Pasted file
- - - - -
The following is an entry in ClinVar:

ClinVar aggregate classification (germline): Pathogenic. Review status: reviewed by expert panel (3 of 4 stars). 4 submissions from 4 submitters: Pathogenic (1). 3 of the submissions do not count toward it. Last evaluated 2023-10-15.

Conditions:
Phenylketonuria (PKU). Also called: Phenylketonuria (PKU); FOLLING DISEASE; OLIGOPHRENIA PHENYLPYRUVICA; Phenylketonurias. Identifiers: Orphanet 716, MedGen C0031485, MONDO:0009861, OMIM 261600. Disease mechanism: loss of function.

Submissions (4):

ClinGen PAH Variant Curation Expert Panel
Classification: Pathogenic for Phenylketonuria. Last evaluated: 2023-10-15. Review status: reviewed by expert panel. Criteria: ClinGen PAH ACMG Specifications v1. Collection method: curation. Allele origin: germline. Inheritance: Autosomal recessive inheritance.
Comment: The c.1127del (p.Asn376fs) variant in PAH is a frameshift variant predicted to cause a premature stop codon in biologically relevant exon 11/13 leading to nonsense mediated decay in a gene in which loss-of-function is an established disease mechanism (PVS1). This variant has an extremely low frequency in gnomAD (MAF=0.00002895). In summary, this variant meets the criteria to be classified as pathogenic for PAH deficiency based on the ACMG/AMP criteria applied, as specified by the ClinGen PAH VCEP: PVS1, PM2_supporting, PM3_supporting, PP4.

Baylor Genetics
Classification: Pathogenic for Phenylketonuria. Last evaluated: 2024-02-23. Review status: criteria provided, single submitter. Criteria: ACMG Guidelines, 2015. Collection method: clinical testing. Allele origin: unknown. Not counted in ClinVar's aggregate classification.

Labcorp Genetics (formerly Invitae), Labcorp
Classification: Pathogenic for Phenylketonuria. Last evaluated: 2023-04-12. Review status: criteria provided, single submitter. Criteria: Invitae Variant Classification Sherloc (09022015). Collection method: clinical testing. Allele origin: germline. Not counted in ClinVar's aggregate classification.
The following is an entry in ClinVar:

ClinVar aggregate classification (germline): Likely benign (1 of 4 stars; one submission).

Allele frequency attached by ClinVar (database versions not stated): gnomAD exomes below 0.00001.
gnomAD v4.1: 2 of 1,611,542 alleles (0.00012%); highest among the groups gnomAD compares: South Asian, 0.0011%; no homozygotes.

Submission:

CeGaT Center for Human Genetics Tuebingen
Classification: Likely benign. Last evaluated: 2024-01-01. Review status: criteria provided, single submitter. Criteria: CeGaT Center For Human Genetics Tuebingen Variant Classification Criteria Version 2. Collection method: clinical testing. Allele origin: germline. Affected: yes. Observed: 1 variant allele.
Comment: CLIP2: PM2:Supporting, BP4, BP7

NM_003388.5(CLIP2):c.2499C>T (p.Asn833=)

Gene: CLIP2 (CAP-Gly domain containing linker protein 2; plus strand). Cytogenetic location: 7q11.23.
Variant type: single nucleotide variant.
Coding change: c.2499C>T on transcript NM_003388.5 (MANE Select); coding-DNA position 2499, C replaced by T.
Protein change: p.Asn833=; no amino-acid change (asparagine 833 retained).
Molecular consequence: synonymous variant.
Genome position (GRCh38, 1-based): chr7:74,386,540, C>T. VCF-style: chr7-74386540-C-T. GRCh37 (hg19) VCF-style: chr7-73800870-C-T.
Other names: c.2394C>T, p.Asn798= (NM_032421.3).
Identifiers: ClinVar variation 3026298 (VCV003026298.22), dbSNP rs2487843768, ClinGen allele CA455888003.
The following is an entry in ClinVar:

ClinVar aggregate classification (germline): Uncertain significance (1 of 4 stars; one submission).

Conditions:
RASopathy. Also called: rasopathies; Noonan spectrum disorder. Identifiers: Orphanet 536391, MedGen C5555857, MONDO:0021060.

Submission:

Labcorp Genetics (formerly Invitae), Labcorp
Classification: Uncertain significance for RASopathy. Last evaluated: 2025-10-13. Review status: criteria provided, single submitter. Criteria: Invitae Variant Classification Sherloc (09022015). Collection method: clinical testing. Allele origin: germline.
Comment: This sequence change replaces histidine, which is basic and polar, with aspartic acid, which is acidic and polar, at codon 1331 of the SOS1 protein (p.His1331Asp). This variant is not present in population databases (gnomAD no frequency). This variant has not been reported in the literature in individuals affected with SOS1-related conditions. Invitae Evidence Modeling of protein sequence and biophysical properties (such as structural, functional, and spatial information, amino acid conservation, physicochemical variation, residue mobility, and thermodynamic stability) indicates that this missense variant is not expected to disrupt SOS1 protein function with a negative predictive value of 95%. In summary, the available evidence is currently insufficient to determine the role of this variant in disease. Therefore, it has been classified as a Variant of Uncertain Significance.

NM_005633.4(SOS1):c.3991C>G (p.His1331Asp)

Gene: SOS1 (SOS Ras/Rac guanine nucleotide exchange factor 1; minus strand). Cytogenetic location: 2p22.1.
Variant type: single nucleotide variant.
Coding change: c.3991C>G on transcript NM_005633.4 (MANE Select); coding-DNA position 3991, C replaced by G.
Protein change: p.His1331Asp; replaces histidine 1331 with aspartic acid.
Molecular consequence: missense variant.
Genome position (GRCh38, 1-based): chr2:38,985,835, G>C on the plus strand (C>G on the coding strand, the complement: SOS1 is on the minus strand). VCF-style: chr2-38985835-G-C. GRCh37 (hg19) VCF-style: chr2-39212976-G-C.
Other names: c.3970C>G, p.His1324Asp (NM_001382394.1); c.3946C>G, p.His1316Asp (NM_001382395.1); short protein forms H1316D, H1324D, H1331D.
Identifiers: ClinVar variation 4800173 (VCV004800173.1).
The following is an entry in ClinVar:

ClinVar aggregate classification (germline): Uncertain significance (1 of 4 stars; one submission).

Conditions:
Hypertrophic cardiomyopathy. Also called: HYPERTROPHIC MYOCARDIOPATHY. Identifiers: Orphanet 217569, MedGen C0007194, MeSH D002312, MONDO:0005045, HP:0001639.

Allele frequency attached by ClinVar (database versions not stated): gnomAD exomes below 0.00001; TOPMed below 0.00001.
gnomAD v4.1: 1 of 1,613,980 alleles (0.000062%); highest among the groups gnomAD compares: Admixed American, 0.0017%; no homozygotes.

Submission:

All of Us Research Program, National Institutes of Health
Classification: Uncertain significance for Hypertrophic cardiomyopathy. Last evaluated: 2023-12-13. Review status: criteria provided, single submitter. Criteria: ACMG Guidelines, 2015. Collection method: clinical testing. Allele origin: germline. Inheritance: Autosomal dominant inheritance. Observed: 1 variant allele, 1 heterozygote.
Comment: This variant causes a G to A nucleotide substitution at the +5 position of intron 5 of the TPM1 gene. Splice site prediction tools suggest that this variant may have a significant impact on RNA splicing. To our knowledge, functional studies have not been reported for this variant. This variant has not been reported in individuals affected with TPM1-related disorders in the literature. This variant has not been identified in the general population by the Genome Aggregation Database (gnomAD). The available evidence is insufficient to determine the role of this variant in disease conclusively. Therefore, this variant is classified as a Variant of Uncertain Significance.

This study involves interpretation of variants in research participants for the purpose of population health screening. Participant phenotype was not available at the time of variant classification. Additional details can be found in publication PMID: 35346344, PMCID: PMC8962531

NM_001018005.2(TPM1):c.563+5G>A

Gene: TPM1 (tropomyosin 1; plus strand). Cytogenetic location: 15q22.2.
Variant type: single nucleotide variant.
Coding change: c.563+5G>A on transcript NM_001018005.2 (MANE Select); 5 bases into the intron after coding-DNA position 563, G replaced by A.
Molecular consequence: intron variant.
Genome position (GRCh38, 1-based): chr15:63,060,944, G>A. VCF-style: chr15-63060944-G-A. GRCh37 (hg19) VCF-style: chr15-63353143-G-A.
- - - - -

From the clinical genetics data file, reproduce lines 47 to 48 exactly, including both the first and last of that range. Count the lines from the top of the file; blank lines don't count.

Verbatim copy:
The following is an entry in ClinVar:

ClinVar aggregate classification (germline): Uncertain significance (1 of 4 stars; one submission).